The Amygdala and Human Evolution. A connection????

James Michael Howard jmhoward at arkansas.net
Sun Jan 25 18:36:32 EST 2004


The Amygdala and Human Evolution
. A connection????

In 1985, I copyrighted "A Theory of the Control of the Ontogeny and Phylogeny of
Homo sapiens by the Interaction of Dehydroepiandrosterone and the Amygdala."  I
had difficulty researching my ideas regarding DHEA and the amygdala, so I
focused on DHEA.  Anyway I was pleased to find the following, new article which
shows that I may have been on the right path in my selection of the amygdala.

Annals of Neurology 2004 Jan; 55(1): 87-96. 	
The amygdala and sexual drive: Insights from temporal lobe epilepsy surgery.

Baird AD, Wilson SJ, Bladin PF, Saling MM, Reutens DC.

School of Behavioural Science, Department of Psychology, University of
Melbourne, Melbourne, Australia.

The aim of this study was to explore the relationship between the amygdala and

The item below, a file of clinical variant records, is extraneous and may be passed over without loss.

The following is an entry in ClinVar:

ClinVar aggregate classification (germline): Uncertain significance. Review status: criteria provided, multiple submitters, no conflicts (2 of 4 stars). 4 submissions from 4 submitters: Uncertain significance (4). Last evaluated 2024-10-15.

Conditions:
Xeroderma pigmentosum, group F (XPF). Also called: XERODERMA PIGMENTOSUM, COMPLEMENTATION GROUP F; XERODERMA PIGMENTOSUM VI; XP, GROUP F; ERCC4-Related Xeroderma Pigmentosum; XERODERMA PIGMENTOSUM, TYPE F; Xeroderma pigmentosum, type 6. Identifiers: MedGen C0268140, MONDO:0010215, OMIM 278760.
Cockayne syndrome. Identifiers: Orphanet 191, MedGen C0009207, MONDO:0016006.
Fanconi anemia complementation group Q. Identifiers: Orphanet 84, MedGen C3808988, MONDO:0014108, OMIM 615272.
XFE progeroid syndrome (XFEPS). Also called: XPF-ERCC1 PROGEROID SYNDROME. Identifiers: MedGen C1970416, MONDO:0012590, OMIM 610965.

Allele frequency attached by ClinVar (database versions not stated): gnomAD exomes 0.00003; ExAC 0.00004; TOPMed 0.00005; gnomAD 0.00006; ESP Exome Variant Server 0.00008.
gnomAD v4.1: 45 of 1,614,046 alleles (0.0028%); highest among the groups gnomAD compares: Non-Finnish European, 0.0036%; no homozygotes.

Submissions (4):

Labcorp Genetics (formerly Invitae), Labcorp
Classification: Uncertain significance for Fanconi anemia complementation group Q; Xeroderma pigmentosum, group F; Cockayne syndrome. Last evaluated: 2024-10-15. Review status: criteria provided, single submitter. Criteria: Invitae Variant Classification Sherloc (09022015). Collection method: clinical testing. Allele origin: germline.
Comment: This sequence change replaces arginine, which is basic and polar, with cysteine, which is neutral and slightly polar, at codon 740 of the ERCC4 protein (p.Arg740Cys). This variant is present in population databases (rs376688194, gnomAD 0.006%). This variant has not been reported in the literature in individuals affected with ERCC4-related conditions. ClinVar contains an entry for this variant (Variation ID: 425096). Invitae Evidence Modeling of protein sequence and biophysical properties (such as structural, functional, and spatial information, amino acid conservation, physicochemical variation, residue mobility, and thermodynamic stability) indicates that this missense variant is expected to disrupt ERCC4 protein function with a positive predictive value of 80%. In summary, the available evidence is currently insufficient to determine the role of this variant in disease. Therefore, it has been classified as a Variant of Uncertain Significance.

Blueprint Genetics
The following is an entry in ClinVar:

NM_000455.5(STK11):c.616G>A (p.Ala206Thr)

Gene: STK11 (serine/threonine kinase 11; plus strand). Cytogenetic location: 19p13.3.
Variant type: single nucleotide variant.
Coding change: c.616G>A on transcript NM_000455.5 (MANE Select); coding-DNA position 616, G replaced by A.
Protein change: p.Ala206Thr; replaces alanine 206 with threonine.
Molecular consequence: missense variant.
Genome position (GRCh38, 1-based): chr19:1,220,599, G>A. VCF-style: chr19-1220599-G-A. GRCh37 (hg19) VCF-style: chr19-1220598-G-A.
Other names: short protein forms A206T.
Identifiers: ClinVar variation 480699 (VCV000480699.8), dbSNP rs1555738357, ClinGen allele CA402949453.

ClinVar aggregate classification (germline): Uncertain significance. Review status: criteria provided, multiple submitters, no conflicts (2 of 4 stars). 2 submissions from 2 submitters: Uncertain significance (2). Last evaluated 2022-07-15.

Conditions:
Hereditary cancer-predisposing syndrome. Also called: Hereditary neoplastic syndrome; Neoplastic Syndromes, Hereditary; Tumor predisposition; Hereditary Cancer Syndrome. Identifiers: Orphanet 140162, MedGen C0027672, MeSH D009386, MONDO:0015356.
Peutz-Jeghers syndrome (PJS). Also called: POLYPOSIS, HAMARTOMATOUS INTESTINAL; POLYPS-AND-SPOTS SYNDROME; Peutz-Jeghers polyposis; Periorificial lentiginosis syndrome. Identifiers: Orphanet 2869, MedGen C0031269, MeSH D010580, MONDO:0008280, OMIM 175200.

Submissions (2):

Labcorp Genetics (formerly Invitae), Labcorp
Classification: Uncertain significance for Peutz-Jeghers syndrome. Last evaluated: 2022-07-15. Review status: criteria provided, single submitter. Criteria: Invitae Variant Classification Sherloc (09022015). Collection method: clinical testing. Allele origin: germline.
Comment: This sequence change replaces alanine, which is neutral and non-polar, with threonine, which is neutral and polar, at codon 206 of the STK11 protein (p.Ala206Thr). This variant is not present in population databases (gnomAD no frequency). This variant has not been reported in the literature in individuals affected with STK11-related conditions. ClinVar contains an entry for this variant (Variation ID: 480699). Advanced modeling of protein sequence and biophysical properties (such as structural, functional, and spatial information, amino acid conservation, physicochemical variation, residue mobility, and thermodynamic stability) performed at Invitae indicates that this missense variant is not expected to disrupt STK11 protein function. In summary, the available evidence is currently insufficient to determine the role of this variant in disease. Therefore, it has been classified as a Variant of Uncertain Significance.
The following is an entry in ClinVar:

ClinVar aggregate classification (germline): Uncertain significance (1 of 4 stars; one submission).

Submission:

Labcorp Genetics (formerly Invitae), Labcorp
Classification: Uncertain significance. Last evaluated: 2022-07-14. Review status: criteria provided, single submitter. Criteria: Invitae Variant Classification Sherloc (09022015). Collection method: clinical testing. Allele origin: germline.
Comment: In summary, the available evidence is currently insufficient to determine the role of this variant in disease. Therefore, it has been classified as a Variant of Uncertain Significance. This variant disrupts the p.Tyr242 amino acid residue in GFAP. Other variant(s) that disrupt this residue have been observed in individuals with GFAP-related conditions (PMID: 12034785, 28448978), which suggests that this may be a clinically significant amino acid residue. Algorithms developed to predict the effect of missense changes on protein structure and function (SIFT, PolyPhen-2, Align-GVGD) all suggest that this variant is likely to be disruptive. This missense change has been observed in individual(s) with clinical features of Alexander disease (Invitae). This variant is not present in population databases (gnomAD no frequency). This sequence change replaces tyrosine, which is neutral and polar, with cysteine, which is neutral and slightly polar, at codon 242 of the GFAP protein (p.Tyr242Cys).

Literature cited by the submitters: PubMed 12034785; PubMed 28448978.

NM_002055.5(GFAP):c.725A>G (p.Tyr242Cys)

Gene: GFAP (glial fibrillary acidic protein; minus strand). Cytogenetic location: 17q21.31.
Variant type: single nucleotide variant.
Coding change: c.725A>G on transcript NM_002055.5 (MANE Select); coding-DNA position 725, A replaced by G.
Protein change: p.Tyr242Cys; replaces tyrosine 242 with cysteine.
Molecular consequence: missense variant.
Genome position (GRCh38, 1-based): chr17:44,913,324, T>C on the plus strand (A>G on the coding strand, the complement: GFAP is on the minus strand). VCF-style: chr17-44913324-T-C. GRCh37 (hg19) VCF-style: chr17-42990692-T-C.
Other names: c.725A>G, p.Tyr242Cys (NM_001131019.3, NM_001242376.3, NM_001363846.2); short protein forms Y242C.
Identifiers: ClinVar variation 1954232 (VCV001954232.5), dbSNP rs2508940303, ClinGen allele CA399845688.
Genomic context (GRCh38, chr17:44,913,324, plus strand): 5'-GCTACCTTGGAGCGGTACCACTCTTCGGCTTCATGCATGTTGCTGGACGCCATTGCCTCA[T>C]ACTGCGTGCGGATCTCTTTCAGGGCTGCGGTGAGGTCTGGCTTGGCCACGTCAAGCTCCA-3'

human sex drive. We compared amygdalar volume in groups of patients with or
without sexual changes after temporal lobe resection and in age-matched
neurologically normal subjects. Forty-five patients with intractable temporal
lobe epilepsy who underwent surgical resection in the Comprehensive Epilepsy
Program at the Austin and Repatriation Medical Centre completed a semistructured
interview and questionnaire relating to sexual outcome after surgery. Volumetric
analyses of both amygdalae were conducted on the patients' preoperative
T(1)-weighted magnetic resonance imaging scans and those of 46 neurologically
normal controls. Patients who reported a postoperative sexual increase had a
significantly larger amygdalar volume contralateral to the site of their
resective surgery than patients with a sexual decrease or no change than control
subjects. There was a significant positive relationship between contralateral
amygdalar volume and the maximum degree of sexual change. We have demonstrated a
relationship between contralateral amygdalar volume and sexual outcome in
patients undergoing temporal lobe resection. This finding provides evidence for
an important role of the amygdala in regulating human sexual behavior. A larger
contralateral amygdala may contribute to the expression of increased or improved
sexuality after temporal lobe resection

James Michael Howard
www.anthropogeny.com 



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